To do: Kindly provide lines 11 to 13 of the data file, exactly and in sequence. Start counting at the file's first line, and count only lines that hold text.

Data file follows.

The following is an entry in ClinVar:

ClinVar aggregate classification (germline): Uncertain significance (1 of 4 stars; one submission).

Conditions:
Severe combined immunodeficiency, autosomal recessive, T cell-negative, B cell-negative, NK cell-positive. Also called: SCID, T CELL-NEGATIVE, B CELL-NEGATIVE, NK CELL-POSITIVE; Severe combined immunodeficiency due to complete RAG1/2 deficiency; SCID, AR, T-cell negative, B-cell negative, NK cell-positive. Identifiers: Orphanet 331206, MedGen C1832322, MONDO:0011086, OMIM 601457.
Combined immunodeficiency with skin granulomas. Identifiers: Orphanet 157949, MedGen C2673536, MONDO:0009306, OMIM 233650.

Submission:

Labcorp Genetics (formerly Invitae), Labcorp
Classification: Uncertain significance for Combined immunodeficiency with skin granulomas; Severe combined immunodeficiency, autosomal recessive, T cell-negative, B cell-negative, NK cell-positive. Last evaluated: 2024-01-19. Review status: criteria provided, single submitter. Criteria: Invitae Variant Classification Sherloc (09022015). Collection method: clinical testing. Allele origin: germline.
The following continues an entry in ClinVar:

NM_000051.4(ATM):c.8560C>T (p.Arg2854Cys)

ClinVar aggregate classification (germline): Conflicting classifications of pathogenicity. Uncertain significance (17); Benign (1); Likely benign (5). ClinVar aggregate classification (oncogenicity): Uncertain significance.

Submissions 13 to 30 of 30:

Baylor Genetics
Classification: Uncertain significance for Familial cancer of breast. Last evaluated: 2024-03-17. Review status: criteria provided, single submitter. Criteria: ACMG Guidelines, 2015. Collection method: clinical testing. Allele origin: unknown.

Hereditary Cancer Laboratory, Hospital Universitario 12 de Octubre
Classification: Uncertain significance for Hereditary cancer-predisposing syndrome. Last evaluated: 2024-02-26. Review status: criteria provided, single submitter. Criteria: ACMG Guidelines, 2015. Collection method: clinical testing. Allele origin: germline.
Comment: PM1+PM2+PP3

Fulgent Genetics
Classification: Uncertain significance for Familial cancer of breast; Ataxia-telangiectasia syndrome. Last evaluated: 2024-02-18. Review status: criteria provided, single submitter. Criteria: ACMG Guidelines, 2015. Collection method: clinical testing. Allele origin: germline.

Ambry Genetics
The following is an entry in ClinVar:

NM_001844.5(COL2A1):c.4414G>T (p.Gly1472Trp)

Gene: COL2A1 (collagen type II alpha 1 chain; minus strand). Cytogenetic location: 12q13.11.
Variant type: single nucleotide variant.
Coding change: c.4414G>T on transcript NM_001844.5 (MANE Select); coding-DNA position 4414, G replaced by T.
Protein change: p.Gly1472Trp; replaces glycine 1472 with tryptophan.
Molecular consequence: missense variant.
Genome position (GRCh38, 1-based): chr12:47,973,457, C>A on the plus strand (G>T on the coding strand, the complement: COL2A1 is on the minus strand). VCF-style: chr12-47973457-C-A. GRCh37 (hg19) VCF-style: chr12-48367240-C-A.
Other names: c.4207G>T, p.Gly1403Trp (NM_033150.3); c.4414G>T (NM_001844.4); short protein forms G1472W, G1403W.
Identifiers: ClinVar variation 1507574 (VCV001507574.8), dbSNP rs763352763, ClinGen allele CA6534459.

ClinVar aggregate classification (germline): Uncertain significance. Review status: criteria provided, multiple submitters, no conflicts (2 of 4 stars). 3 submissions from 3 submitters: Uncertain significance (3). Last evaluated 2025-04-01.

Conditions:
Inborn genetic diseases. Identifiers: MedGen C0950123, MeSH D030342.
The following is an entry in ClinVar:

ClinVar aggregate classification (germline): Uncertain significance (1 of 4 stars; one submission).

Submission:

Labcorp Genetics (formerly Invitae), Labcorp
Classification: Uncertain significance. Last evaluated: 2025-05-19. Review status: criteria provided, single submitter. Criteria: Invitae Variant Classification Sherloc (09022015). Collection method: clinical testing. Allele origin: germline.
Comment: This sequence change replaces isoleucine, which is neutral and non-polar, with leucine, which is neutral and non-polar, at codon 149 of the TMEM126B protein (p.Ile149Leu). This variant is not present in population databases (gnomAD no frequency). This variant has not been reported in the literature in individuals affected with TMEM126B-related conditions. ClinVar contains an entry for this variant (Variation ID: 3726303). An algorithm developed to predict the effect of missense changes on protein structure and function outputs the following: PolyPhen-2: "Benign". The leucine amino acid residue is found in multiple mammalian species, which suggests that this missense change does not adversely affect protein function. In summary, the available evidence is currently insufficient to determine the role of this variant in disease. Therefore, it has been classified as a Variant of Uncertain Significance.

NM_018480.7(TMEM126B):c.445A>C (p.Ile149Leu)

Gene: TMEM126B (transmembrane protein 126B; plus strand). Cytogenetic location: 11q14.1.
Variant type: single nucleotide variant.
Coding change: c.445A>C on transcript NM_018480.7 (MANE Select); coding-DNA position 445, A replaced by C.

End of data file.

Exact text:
ClinVar aggregate classification (germline): Conflicting classifications of pathogenicity. Uncertain significance (17); Benign (1); Likely benign (5). ClinVar aggregate classification (oncogenicity): Uncertain significance.

Submissions 13 to 30 of 30:

Baylor Genetics